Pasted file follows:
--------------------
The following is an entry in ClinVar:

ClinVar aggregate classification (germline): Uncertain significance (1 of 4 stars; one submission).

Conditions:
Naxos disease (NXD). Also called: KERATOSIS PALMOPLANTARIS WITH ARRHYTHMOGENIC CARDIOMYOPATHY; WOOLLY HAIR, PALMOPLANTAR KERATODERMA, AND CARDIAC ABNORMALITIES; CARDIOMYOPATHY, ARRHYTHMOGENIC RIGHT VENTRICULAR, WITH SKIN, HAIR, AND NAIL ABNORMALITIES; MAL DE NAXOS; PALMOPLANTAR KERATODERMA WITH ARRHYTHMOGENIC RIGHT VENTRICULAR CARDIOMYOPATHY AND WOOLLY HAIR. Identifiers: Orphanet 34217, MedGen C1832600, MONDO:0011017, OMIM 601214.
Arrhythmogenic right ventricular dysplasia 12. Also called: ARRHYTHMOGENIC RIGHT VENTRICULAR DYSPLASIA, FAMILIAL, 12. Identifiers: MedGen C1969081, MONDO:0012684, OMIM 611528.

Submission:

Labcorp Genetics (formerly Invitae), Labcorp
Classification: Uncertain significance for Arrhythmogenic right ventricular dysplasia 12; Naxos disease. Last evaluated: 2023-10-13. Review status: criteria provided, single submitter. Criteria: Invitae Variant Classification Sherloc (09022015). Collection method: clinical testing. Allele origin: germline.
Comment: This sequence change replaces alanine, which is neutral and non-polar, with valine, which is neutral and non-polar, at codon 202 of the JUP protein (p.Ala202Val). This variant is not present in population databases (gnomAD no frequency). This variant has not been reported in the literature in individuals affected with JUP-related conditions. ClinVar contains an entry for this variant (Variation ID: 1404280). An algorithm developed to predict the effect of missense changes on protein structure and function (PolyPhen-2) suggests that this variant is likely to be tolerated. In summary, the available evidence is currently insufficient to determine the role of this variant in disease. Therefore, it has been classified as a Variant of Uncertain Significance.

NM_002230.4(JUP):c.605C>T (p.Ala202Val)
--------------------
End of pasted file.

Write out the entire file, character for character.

The following is an entry in ClinVar:

ClinVar aggregate classification (germline): Uncertain significance (1 of 4 stars; one submission).

Conditions:
Naxos disease (NXD). Also called: KERATOSIS PALMOPLANTARIS WITH ARRHYTHMOGENIC CARDIOMYOPATHY; WOOLLY HAIR, PALMOPLANTAR KERATODERMA, AND CARDIAC ABNORMALITIES; CARDIOMYOPATHY, ARRHYTHMOGENIC RIGHT VENTRICULAR, WITH SKIN, HAIR, AND NAIL ABNORMALITIES; MAL DE NAXOS; PALMOPLANTAR KERATODERMA WITH ARRHYTHMOGENIC RIGHT VENTRICULAR CARDIOMYOPATHY AND WOOLLY HAIR. Identifiers: Orphanet 34217, MedGen C1832600, MONDO:0011017, OMIM 601214.
Arrhythmogenic right ventricular dysplasia 12. Also called: ARRHYTHMOGENIC RIGHT VENTRICULAR DYSPLASIA, FAMILIAL, 12. Identifiers: MedGen C1969081, MONDO:0012684, OMIM 611528.

Submission:

Labcorp Genetics (formerly Invitae), Labcorp
Classification: Uncertain significance for Arrhythmogenic right ventricular dysplasia 12; Naxos disease. Last evaluated: 2023-10-13. Review status: criteria provided, single submitter. Criteria: Invitae Variant Classification Sherloc (09022015). Collection method: clinical testing. Allele origin: germline.
Comment: This sequence change replaces alanine, which is neutral and non-polar, with valine, which is neutral and non-polar, at codon 202 of the JUP protein (p.Ala202Val). This variant is not present in population databases (gnomAD no frequency). This variant has not been reported in the literature in individuals affected with JUP-related conditions. ClinVar contains an entry for this variant (Variation ID: 1404280). An algorithm developed to predict the effect of missense changes on protein structure and function (PolyPhen-2) suggests that this variant is likely to be tolerated. In summary, the available evidence is currently insufficient to determine the role of this variant in disease. Therefore, it has been classified as a Variant of Uncertain Significance.

NM_002230.4(JUP):c.605C>T (p.Ala202Val)